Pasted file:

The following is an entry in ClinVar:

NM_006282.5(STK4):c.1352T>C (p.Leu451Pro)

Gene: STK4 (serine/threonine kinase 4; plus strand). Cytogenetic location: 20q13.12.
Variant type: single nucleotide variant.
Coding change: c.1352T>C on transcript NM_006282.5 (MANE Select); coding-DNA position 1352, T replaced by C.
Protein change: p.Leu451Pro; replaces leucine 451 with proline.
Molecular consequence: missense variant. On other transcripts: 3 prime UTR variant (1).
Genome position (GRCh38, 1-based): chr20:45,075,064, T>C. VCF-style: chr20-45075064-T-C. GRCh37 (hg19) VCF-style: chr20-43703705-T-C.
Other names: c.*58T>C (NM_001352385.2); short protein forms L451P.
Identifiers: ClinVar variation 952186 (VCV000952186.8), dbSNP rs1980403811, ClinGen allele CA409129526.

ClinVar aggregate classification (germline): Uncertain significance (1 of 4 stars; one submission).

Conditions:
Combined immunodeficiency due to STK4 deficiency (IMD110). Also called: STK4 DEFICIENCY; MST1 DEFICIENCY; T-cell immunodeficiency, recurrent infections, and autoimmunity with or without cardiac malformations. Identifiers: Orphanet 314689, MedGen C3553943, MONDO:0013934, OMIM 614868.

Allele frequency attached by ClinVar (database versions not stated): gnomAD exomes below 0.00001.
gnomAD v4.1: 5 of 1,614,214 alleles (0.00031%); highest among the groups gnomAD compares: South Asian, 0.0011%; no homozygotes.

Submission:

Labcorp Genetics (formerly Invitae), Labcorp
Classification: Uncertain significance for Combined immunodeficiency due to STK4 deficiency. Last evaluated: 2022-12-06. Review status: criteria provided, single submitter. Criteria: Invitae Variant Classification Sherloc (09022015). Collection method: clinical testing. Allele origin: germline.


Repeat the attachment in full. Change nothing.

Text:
The following is an entry in ClinVar:

NM_006282.5(STK4):c.1352T>C (p.Leu451Pro)

Gene: STK4 (serine/threonine kinase 4; plus strand). Cytogenetic location: 20q13.12.
Variant type: single nucleotide variant.
Coding change: c.1352T>C on transcript NM_006282.5 (MANE Select); coding-DNA position 1352, T replaced by C.
Protein change: p.Leu451Pro; replaces leucine 451 with proline.
Molecular consequence: missense variant. On other transcripts: 3 prime UTR variant (1).
Genome position (GRCh38, 1-based): chr20:45,075,064, T>C. VCF-style: chr20-45075064-T-C. GRCh37 (hg19) VCF-style: chr20-43703705-T-C.
Other names: c.*58T>C (NM_001352385.2); short protein forms L451P.
Identifiers: ClinVar variation 952186 (VCV000952186.8), dbSNP rs1980403811, ClinGen allele CA409129526.

ClinVar aggregate classification (germline): Uncertain significance (1 of 4 stars; one submission).

Conditions:
Combined immunodeficiency due to STK4 deficiency (IMD110). Also called: STK4 DEFICIENCY; MST1 DEFICIENCY; T-cell immunodeficiency, recurrent infections, and autoimmunity with or without cardiac malformations. Identifiers: Orphanet 314689, MedGen C3553943, MONDO:0013934, OMIM 614868.

Allele frequency attached by ClinVar (database versions not stated): gnomAD exomes below 0.00001.
gnomAD v4.1: 5 of 1,614,214 alleles (0.00031%); highest among the groups gnomAD compares: South Asian, 0.0011%; no homozygotes.

Submission:

Labcorp Genetics (formerly Invitae), Labcorp
Classification: Uncertain significance for Combined immunodeficiency due to STK4 deficiency. Last evaluated: 2022-12-06. Review status: criteria provided, single submitter. Criteria: Invitae Variant Classification Sherloc (09022015). Collection method: clinical testing. Allele origin: germline.